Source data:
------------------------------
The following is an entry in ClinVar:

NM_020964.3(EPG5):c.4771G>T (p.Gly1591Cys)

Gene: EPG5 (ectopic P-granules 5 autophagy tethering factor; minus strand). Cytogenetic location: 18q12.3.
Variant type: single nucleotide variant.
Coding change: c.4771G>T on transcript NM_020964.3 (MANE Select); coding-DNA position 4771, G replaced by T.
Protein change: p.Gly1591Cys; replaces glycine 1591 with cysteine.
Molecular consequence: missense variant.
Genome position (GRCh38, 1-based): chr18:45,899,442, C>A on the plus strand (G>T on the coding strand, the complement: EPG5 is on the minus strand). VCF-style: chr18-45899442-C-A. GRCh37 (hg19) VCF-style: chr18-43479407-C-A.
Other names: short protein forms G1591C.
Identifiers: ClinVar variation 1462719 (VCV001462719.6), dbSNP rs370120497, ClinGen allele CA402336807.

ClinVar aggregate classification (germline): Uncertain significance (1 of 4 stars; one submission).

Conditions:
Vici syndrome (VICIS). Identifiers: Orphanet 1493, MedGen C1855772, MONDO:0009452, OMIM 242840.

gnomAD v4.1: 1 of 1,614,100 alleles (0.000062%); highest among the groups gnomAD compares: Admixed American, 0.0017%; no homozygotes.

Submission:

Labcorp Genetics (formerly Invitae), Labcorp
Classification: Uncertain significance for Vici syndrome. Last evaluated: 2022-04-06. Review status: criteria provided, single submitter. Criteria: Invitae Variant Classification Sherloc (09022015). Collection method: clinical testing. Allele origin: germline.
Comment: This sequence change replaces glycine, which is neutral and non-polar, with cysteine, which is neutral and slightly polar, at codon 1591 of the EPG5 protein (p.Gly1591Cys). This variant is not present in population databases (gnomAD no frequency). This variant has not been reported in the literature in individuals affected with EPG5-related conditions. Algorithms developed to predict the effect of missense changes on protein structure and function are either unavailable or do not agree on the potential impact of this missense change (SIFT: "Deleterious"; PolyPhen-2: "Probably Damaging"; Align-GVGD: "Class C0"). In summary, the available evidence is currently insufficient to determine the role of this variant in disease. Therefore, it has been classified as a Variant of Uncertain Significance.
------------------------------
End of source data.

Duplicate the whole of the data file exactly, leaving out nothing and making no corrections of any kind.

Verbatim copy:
The following is an entry in ClinVar:

NM_020964.3(EPG5):c.4771G>T (p.Gly1591Cys)

Gene: EPG5 (ectopic P-granules 5 autophagy tethering factor; minus strand). Cytogenetic location: 18q12.3.
Variant type: single nucleotide variant.
Coding change: c.4771G>T on transcript NM_020964.3 (MANE Select); coding-DNA position 4771, G replaced by T.
Protein change: p.Gly1591Cys; replaces glycine 1591 with cysteine.
Molecular consequence: missense variant.
Genome position (GRCh38, 1-based): chr18:45,899,442, C>A on the plus strand (G>T on the coding strand, the complement: EPG5 is on the minus strand). VCF-style: chr18-45899442-C-A. GRCh37 (hg19) VCF-style: chr18-43479407-C-A.
Other names: short protein forms G1591C.
Identifiers: ClinVar variation 1462719 (VCV001462719.6), dbSNP rs370120497, ClinGen allele CA402336807.

ClinVar aggregate classification (germline): Uncertain significance (1 of 4 stars; one submission).

Conditions:
Vici syndrome (VICIS). Identifiers: Orphanet 1493, MedGen C1855772, MONDO:0009452, OMIM 242840.

gnomAD v4.1: 1 of 1,614,100 alleles (0.000062%); highest among the groups gnomAD compares: Admixed American, 0.0017%; no homozygotes.

Submission:

Labcorp Genetics (formerly Invitae), Labcorp
Classification: Uncertain significance for Vici syndrome. Last evaluated: 2022-04-06. Review status: criteria provided, single submitter. Criteria: Invitae Variant Classification Sherloc (09022015). Collection method: clinical testing. Allele origin: germline.
Comment: This sequence change replaces glycine, which is neutral and non-polar, with cysteine, which is neutral and slightly polar, at codon 1591 of the EPG5 protein (p.Gly1591Cys). This variant is not present in population databases (gnomAD no frequency). This variant has not been reported in the literature in individuals affected with EPG5-related conditions. Algorithms developed to predict the effect of missense changes on protein structure and function are either unavailable or do not agree on the potential impact of this missense change (SIFT: "Deleterious"; PolyPhen-2: "Probably Damaging"; Align-GVGD: "Class C0"). In summary, the available evidence is currently insufficient to determine the role of this variant in disease. Therefore, it has been classified as a Variant of Uncertain Significance.